Penmancy: While researching for the stories, tell us one thing that you discovered which you were previously unaware of.
Archana: Many many unknown stories and facts. I didn’t know that Orissa had been ruled by the Bhaumakara queens for more than a hundred years. There is a crazy story of Karnavati of Garhwal who cut off the noses of 30,000 Mughal troops when they attacked her kingdom!
Penmancy: Which of these rulers do you think could have ruled present day India and done a better job?
Archana: Ahilyabai Holkar of Indore is of course unparalleled. She seems too good to be true, but the more one researches, the more she seems like the ideal ruler and a Saint– it is almost impossible to find any vices! She was hard working, just, eminently sensible, and good at managing her neighbours, courtiers and the people. The British called her the ‘Philosopher Queen’. In India we would use the term Rajyogi. She ruled the best governed state in India in the 18th century. She was a strong believer in the rights of the Individual.
Penmancy: Which one of these rulers would you wish to meet today?
Archana: This is truly a difficult question to answer. All the women had something fascinating in their characters. I loved the story of Begum Samru, for her sheer audacity and Chutzpah. The Begums of Bhopal ruled Bhopal for a 100 years, creating almost a welfare state, instead of spending on personal pleasures like so many royals. Tarabai truly influenced the course of Indian history, by holding Aurangzeb at bay and allowing the Marathas to survive.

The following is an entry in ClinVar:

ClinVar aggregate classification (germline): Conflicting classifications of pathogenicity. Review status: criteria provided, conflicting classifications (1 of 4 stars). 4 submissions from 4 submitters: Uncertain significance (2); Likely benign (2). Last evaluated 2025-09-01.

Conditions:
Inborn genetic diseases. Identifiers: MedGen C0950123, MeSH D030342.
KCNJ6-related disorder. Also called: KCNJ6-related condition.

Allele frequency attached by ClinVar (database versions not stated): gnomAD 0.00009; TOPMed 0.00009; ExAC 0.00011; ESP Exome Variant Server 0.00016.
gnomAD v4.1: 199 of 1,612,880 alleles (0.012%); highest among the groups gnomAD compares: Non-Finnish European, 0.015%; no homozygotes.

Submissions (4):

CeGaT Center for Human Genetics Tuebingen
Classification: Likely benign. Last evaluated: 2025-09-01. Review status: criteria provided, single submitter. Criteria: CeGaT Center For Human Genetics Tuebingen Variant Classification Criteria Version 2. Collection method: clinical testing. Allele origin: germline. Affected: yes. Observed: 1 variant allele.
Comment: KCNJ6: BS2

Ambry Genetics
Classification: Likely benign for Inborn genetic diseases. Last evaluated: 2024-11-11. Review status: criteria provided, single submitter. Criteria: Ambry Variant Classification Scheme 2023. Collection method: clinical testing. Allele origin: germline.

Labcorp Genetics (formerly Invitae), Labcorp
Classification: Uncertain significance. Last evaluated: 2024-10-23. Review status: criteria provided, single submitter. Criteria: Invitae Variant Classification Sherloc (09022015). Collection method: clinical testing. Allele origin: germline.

Penmancy: When writing about historical characters what are the things one must keep in mind to steer clear of any controversy?
Archana: Satyameva Jayate – I think we need to focus on the truth and not worry about either deliberately creating controversy by sensationalizing events, or avoiding it by hiding important facts – I really believe in telling all the truth – warts and all!
Penmancy: Who are your favourite authors, national and international?
Archana: It is very difficult to choose – Books have been my constant companions since childhood. On an average I have read a book a day all my life on a varied range on subjects. I have loved reading Historical novels by authors like James Michener, Gillian Bradshaw, and for children, Rosemary Sutcliff.
Indian historical and mythological writers I have enjoyed reading are K. M Munshi, Amritlal Nagar, Dr. Narendra Kohli and Sunil Gangopadhyay.
Penmancy: Tell us something about your next project.
Archana: I am working on more books based on Indian history – There are countless tales waiting to be told!